Over the past year, Aflac has outperformed the S&P Insurance Select Industry Index by a better than 2-to-1 margin. This dividend aristocrat stock yields 2.27%.
Dividend Aristocrats: Medtronic Plc (MDT)
Medical device manufacturers have been a source a strength for the healthcare sector for over two years and Medtronic Plc (NYSE:MDT) is one of the largest members of that group. As of the end of January, Medtronic had $14.44 billion in cash on hand and the stock currently yields less than 2.20%. Both factors imply room for consistent dividend growth going forward.
“Long-term investors in Medtronic would like to see ongoing improvements in free cash flow, dividend growth, continued execution across the business lines, and deleveraging over any temptation with respect to aggressive share buybacks or further deal-making,” said Valuentum.
Dividend Aristocrats: Coca-Cola Co. (KO)
One of Warren Buffett’s favorite holdings, Coca-Cola Co. (NYSE:KO) has paid a dividend every year since 1893 and is on a payout increase streak that is fast approaching six decades. Like P&G, Coca-Cola has been drubbed in the consumer staples sell-off as the stock is off 7.56% this year. However, Coca-Cola could be the faster turnaround play.
Atlanta-based Coca-Cola “expects to notch organic revenue growth this year of 4% and boost comparable earnings by 8% to 10%. Coke posted 5% organic revenue growth in the first quarter, in which it earned 47 cents a share, a penny better than it did a year earlier. Analysts expect Coke to earn $2.10 a share this year, about a 10% increase,” reports Barron’s.
Last month, Goldman Sachs upgraded Coca-Cola to Neutral from Sell. The average analyst price target on the stock is almost $50, implying significant upside from current levels around $42.
Dividend Aristocrats: S&P Global Inc. (SPGI)
Investors looking for a single stock play on the index fund and ETF boom may want to consider S&P Global Inc. (NYSE:SPGI). A dividend aristocrat in its own right, the index provider is the company behind the S&P 500 and a slew of other widely followed indexes. More than a third of the 100 largest US-listed ETFs track S&P benchmarks.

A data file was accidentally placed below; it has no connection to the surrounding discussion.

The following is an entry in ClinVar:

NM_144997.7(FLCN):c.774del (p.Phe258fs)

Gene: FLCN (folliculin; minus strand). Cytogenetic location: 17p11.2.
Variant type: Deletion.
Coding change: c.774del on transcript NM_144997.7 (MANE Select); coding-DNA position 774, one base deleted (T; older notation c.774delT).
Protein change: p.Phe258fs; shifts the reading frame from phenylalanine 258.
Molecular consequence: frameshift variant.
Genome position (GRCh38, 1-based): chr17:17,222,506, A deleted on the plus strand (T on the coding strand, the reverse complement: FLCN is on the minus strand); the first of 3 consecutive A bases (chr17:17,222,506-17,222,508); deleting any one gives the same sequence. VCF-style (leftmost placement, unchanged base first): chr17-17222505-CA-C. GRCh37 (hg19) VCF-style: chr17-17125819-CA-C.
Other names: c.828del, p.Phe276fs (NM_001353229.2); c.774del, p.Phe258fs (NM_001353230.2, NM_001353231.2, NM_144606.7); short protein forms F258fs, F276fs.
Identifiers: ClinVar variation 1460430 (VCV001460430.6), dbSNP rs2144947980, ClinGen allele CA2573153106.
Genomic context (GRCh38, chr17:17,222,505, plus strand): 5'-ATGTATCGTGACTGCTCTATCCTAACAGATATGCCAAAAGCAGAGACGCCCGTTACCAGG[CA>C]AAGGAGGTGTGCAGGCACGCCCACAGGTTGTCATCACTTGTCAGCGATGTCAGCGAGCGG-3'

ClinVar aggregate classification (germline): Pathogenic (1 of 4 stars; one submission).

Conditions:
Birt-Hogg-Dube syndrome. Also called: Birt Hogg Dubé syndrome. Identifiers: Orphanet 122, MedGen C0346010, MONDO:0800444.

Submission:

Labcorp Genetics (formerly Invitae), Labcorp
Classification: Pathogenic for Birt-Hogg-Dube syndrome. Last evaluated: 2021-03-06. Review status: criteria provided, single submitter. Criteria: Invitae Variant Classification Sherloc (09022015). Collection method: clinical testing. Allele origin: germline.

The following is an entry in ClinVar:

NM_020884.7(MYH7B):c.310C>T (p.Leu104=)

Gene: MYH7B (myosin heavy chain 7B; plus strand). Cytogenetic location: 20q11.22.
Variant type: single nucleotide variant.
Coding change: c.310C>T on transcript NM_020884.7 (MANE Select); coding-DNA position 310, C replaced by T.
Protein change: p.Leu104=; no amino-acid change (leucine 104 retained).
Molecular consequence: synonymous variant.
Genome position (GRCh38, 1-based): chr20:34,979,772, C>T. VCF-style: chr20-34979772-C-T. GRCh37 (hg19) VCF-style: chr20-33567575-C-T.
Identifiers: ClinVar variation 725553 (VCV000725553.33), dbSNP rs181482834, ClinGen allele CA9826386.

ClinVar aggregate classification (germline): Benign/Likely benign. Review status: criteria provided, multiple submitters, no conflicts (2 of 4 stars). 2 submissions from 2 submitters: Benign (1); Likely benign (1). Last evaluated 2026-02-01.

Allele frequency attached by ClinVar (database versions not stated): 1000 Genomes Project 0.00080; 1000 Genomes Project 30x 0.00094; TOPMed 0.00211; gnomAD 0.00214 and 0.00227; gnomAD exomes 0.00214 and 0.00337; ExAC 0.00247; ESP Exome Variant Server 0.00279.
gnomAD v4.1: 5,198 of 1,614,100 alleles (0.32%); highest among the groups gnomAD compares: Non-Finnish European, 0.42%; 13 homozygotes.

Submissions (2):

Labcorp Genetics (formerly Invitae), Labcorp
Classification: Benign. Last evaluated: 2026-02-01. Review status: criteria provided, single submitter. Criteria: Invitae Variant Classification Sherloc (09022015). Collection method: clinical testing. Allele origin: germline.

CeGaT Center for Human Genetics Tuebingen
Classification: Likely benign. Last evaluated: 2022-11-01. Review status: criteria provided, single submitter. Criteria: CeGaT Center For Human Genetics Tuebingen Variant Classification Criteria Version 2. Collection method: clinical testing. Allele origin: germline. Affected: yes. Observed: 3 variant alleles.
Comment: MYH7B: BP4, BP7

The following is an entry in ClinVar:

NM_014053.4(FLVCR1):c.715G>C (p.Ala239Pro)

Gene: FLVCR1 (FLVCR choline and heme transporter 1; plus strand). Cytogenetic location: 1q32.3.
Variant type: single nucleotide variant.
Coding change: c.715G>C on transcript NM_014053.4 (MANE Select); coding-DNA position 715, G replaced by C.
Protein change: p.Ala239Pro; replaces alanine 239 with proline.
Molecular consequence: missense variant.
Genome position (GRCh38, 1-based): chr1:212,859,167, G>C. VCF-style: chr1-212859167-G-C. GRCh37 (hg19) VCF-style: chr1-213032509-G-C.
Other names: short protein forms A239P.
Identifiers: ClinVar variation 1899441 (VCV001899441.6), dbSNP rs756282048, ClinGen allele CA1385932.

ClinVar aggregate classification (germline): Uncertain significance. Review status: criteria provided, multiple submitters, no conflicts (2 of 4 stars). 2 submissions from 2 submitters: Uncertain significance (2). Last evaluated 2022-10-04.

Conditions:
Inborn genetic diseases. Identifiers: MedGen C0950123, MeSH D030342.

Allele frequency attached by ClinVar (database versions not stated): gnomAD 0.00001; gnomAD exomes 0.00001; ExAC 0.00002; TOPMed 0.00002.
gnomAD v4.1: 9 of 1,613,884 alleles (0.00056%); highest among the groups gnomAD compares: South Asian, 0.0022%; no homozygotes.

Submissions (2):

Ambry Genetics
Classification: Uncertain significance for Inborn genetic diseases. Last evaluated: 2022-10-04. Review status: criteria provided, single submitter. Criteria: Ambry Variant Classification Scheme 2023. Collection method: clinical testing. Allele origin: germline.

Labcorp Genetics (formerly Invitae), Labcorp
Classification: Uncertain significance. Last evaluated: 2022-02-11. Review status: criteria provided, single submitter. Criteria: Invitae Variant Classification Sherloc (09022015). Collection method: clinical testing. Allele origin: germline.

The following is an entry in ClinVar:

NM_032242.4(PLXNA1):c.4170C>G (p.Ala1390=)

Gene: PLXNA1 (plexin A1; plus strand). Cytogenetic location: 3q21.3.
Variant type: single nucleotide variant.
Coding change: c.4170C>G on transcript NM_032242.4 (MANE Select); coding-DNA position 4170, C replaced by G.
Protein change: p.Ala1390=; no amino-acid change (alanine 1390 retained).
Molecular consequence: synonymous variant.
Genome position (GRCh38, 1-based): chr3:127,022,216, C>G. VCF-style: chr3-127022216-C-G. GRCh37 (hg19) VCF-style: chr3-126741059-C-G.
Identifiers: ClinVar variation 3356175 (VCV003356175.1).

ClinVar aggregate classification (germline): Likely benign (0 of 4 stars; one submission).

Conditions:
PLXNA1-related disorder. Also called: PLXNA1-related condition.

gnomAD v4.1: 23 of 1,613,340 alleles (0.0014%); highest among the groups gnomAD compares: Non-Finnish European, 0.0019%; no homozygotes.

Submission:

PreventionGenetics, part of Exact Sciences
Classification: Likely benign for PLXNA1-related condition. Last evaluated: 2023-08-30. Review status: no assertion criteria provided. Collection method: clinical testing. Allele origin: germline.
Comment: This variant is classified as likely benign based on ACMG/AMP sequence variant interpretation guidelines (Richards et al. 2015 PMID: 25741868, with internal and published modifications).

In the first quarter, S&P Dow Jones Indices reported “revenues surged 25% to $214 million mainly driven by a 59% rise in revenues related to exchange-traded derivatives activity. Also, revenues from asset-linked fees improved 21%,” according to Zacks.
With more and more new ETFs coming to market and more ETF issuers understanding that index brand matters among investors, S&P Global has some potentially significant growth opportunities in front of it.
Dividend Aristocrats: Clorox Co. (CLX)
Like the other staples names highlighted here, Clorox Co. (NYSE: CLX) has had its problems this year. Down about 20% year-to-date, Clorox is in a bear market with higher commodities prices playing a part in this dividend aristocrat’s woes. Higher oil prices mean higher input costs for Glad trash bags and the plastic bottles Clorox needs for its bleaches and disinfectants.
The near-term path of least resistance for oil prices appears to be higher, which is likely why Clorox recently trimmed its full-year outlook. That indicates this dividend aristocrat stock is a contrarian bet for those bold enough to be bullish here. That said, Clorox valuation multiples reside at multi-year lows.
This dividend aristocrat stocks has a payout increase streak of 40 years.
As of this writing, Todd Shriber did not hold a position in any of the aforementioned securities.